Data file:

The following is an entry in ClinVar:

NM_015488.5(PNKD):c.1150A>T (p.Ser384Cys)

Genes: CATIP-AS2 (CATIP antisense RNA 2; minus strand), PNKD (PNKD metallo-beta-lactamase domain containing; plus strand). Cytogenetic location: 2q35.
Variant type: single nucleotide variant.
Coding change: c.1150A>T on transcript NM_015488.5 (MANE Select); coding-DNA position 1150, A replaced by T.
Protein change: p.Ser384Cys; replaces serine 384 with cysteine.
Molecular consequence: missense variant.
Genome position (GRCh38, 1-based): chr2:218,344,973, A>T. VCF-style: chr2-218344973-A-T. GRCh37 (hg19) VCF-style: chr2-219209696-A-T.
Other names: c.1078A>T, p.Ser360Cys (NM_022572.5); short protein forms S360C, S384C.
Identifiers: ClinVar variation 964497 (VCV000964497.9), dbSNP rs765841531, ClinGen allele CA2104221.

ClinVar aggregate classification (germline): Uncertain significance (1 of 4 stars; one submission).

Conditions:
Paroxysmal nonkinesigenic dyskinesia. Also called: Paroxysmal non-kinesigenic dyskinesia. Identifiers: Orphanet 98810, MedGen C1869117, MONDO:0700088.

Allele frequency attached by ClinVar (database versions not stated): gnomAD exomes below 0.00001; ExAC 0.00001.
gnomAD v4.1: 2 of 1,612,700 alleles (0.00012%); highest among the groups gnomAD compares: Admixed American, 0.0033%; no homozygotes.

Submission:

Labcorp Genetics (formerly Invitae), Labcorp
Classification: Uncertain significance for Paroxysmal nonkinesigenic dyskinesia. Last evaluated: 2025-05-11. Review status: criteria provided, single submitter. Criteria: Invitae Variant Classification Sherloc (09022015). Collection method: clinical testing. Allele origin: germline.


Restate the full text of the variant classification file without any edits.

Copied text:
The following is an entry in ClinVar:

NM_015488.5(PNKD):c.1150A>T (p.Ser384Cys)

Genes: CATIP-AS2 (CATIP antisense RNA 2; minus strand), PNKD (PNKD metallo-beta-lactamase domain containing; plus strand). Cytogenetic location: 2q35.
Variant type: single nucleotide variant.
Coding change: c.1150A>T on transcript NM_015488.5 (MANE Select); coding-DNA position 1150, A replaced by T.
Protein change: p.Ser384Cys; replaces serine 384 with cysteine.
Molecular consequence: missense variant.
Genome position (GRCh38, 1-based): chr2:218,344,973, A>T. VCF-style: chr2-218344973-A-T. GRCh37 (hg19) VCF-style: chr2-219209696-A-T.
Other names: c.1078A>T, p.Ser360Cys (NM_022572.5); short protein forms S360C, S384C.
Identifiers: ClinVar variation 964497 (VCV000964497.9), dbSNP rs765841531, ClinGen allele CA2104221.

ClinVar aggregate classification (germline): Uncertain significance (1 of 4 stars; one submission).

Conditions:
Paroxysmal nonkinesigenic dyskinesia. Also called: Paroxysmal non-kinesigenic dyskinesia. Identifiers: Orphanet 98810, MedGen C1869117, MONDO:0700088.

Allele frequency attached by ClinVar (database versions not stated): gnomAD exomes below 0.00001; ExAC 0.00001.
gnomAD v4.1: 2 of 1,612,700 alleles (0.00012%); highest among the groups gnomAD compares: Admixed American, 0.0033%; no homozygotes.

Submission:

Labcorp Genetics (formerly Invitae), Labcorp
Classification: Uncertain significance for Paroxysmal nonkinesigenic dyskinesia. Last evaluated: 2025-05-11. Review status: criteria provided, single submitter. Criteria: Invitae Variant Classification Sherloc (09022015). Collection method: clinical testing. Allele origin: germline.